Adam Hook – Soaked in Sound

“… His voice, laced with the earth he walks upon, drives the album; sculpting each track into a gritty representation of a life well lived …”

Tom VandenAvond walks a path blazed by songwriting pioneers before him. He travels from town to town playing for audiences that may not know who he is at the beginning of the night, but leave fans once the last chord is strummed. “Wreck of a Fine Man” is covered in the dust from the long days spent on the road with his guitar and dog as his only companions. Tom lives what he writes and the latest release solidifies this fact. If you haven’t heard Tom VandenAvond before, think of an updated Woody Guthrie, traveling the country playing music and leaving wonderment in his wake.

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Trigger – Saving Country Music

“… Tom VandenAvond is one of these wheel guys … everything seems to revolve around them. They are the trunk from which so much other music grows …”

VandenAvond is a pure songwriter. As much as people love to babble on about how songwriting is such a noble art and pat their favorite artists on the back for being so great at it, few delve into the inner workings of the craft like Tom VandenAvond. Comparisons are made to Dylan because of VandenAvond’s voice. Artists comparisons are rarely fair to either side, yet this one is understandable because just like Dylan, VandenAvond is a writer that sings, not a singer that writes. … The title track for this album I truly believe is one of the best songs so far this year — rising to that level from the combination of excellent lyricism and structure from VandenAvond, and the gorgeous harmonic sighs and ascending string lines in the chorus that create a musical mood unmatched.

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Trigger – The Story Behind Tom VandenAvond’s Wreck of a Fine Man

“… ‘Wreck Of A Fine Man’ seemed to be the best salve for the old soul struggling with the short-sightedness of today’s society …”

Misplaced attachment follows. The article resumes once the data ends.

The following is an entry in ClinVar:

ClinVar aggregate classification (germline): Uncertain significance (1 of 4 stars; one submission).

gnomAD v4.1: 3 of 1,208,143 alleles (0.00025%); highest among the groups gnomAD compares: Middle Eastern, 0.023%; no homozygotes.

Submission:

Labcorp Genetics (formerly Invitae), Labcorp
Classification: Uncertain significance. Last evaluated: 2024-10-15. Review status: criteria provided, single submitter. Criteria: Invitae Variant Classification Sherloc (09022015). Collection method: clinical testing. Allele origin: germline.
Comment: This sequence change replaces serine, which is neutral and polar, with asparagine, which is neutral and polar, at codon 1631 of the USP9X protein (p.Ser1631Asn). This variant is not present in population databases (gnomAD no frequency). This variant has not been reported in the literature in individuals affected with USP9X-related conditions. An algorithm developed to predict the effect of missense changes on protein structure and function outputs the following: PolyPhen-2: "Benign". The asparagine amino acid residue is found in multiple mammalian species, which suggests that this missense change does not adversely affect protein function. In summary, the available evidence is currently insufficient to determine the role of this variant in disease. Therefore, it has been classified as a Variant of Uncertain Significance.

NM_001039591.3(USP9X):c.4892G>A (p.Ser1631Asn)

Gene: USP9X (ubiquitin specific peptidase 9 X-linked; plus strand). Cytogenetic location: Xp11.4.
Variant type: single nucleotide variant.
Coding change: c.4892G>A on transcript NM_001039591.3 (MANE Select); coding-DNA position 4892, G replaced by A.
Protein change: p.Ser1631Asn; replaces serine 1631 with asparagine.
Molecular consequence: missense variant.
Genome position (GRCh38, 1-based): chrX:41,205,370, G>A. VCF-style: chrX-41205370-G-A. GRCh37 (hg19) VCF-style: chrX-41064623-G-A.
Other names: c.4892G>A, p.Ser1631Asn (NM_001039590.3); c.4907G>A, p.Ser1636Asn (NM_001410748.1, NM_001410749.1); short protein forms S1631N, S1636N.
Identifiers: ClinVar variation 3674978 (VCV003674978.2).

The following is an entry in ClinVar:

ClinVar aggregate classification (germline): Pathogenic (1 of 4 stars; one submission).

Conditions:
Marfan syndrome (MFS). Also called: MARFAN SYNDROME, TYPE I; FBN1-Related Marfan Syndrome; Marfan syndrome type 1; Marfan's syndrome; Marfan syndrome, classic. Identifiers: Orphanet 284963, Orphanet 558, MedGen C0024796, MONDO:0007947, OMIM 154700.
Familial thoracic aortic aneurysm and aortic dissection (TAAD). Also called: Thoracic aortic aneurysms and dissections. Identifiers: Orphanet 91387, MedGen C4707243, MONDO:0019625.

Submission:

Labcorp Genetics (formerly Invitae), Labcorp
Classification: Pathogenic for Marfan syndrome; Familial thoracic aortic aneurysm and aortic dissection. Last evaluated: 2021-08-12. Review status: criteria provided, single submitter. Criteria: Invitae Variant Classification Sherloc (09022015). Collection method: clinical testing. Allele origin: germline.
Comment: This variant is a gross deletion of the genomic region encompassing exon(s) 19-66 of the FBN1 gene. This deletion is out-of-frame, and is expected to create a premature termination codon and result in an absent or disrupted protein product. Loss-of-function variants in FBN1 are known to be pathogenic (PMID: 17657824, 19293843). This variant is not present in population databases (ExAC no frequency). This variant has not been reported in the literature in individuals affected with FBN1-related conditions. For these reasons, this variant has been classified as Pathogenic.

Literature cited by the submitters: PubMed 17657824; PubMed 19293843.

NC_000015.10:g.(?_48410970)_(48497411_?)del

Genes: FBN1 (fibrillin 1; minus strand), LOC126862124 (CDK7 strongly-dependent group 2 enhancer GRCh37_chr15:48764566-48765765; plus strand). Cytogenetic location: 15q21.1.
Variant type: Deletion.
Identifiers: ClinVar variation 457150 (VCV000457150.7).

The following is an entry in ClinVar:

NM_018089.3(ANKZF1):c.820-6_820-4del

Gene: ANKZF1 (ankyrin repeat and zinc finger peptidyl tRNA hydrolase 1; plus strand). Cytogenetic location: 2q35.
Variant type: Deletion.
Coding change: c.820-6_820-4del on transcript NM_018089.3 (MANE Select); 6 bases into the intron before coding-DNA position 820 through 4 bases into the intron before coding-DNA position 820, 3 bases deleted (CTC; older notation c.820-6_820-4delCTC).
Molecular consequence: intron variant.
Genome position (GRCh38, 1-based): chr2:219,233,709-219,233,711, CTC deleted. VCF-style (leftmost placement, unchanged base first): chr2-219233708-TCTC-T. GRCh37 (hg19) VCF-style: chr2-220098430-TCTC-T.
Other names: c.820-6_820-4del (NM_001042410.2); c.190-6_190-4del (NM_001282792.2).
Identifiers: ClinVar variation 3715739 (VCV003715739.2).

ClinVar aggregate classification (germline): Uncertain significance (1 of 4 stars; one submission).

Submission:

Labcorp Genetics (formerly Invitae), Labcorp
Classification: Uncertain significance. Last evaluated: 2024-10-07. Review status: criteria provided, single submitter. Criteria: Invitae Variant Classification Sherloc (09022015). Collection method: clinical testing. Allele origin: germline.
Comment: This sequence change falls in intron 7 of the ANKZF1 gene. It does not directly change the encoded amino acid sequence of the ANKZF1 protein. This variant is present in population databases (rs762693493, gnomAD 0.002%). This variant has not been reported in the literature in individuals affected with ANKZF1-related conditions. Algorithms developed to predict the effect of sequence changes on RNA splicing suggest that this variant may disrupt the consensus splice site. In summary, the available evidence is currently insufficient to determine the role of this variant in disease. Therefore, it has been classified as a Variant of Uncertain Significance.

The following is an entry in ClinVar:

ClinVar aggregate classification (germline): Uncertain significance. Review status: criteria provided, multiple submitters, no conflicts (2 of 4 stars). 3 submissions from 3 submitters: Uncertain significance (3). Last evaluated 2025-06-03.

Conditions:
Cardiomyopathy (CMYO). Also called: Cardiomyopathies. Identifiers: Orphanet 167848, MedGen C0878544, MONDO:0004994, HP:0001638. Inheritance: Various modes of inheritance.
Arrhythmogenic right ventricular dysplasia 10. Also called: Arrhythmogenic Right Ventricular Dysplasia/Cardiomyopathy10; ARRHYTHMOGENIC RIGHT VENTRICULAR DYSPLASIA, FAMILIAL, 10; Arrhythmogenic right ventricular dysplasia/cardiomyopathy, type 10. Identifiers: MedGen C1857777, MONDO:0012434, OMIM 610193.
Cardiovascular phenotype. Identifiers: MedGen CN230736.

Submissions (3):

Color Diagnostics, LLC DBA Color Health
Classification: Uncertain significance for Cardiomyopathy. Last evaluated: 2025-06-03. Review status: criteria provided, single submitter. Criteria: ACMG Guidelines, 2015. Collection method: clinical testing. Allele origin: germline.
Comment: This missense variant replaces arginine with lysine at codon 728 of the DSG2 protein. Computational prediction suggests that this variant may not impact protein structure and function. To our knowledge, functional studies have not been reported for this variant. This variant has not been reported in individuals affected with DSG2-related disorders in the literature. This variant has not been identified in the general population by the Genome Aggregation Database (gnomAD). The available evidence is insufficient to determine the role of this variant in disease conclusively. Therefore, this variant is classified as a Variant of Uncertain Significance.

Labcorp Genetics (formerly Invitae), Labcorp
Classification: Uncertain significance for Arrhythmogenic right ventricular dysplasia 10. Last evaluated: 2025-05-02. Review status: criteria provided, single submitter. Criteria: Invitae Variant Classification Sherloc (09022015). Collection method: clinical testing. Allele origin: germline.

“I was sitting around one afternoon, and I think I took a nap or something, but I was thinking about Hank Williams and if he was still alive.” Tom explained to me before his set at the Cattlemen’s Saloon in the small town of Rogue River, Oregon last Wednesday. “I think I actually had a dream that he was still alive, and I was kind of thinking about what his life would be like, if people would accept him today. I pictured him living outside of Nashville a little bit, out in the woods you know, kind of keeping to himself. So that was a big inspiration for that song.”

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Mike Morrison – American Roots UK

“…Tom Vandenavond is one of the most talented singer songwriters of this twenty first century and probably has a lot in common with the great John Prine at his very best…”

The tremendous songs are well written and all tell evocative tales, with Tom’s melodically rasping vocals being perfect for getting every little nuance out of the songs. The varied instrumentation and arrangements cannot be faulted nor can the tremendous melodies or the playing, all adding up to an album that in my house and car is never out of the stereo. This is his second consecutive album on which the backing band has been that tremendous roots outfit ‘Larry and his Flask.’ Such is the esteem in which this hugely talented musician is held that the band manage to restrain their usual ebullient selves in favour of supporting these excellent ‘story’ songs.

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James Carlson: Philadelphia Indie Music

“… more like bonfire shindigs with good pals, beautiful women, fiery gulps of Mason jar moonshine, and deep pulls on roll-your-own cigarettes… “

Like a piece of depreciated real estate, no one wants to live anywhere within close proximity to modern country music anymore, save for a few brave souls scattered about the globe who have dedicated themselves to rescuing the genre. One of those brave souls is singer/songwriter Tom VandenAvond, whose latest release on Hillgrass Bluebilly Records “You Oughta Know Me By Now” proves just how far he’s willing to go to do his part for country and other roots-related forms of music. This soft-spoken, cool-mannered, scruffy-faced Texan is all trucker caps and flannel shirts, and his songs somehow sound the way he looks.

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